The following are some examples of common theft defenses in New York, which an experienced Rochester criminal defense attorney may be able to use to help you beat the charges against you.

You Lawfully Owned the Property

One of the most common theft defense strategies is to prove that you lawfully owned the property. For example, if you visited a retail store on a Monday and accidentally left your bag on a rack or on a shelf, and you return to the store the following day and take your bag out of the store with you, you cannot face theft-related charges for taking property from the retail store since you lawfully owned the property. Or, for example, if a neighbor borrowed your lawnmower and failed to return it, you cannot be charged with larceny for going into your neighbor’s garage and reclaiming the lawnmower that belongs to you (although you could potentially face other charges related to trespassing, for instance).

You Did Not Have Intent to Steal or Take the Property

As you can see from the definition of larceny under New York law, you can only face criminal charges for this offense if the prosecution can prove that you took property with intent to deprive someone else of that property. Accordingly, being able to show that you did not have intent is a common strategy for fighting theft charges. Proving a lack of intent can take different forms. For example, you might have legitimately believed you owned the property you took. Say, for instance, you claimed lost luggage at a train station or airport because you believed the luggage was in fact your lost luggage. If it later turns out that the luggage was not yours and you realize when you are confronted by a law enforcement officer, you cannot face theft charges under the law we cited if you did not realize the property was not yours.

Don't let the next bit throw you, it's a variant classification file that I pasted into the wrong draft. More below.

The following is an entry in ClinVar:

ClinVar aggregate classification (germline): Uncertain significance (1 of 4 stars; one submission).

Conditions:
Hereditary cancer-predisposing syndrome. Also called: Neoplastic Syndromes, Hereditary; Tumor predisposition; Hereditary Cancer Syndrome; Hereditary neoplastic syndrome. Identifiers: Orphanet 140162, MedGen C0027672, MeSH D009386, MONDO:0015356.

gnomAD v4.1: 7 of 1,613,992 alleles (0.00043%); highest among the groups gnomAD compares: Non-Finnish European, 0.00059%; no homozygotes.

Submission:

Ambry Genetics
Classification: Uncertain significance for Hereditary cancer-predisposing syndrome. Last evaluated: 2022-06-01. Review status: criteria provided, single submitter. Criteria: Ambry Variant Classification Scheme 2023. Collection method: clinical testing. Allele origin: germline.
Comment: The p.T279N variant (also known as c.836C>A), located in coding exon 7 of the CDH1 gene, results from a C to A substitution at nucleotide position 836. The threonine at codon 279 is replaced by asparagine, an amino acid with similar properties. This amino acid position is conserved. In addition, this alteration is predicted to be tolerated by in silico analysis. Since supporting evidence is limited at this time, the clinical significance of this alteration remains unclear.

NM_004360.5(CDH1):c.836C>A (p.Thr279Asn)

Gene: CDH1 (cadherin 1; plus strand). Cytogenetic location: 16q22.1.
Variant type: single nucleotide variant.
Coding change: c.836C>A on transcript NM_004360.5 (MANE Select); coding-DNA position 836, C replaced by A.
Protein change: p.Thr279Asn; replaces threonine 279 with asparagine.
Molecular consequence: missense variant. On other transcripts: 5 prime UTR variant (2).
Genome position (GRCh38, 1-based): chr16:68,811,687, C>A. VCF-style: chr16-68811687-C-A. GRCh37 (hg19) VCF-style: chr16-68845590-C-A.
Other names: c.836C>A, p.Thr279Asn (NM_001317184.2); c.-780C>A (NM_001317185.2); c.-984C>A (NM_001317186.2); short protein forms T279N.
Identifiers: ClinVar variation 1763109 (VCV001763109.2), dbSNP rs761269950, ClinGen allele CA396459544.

Value of the Property is Less Than the Cited Amount

While it is not a full defense to a theft-related charge, if you are facing grand larceny charges yet you can prove that the property is actually valued at much less than $1,000, you may be able to see a reduction in the charges you are facing and, accordingly, a reduction in the possible sentence.

Obtain Aggressive Defense Immediately!

Without the representation of a lawyer, you could be spending years behind bars and have a permanent criminal record. Regardless of the amount of goods that were stolen, the type of goods that were stolen or if you have been wrongly accused of a crime, you need to work with an attorney.

The New York criminal justice system can be difficult to navigate, and you should ensure that your lawyer is experienced in all areas of criminal law. At King Law, you can rest assured that your case is in good hands. The firm has successfully tried more than 100 criminal cases and may be able to help you as well.

Contact a Rochester theft crime defense attorney today by completing a free case evaluation form or calling (585) 270-8882!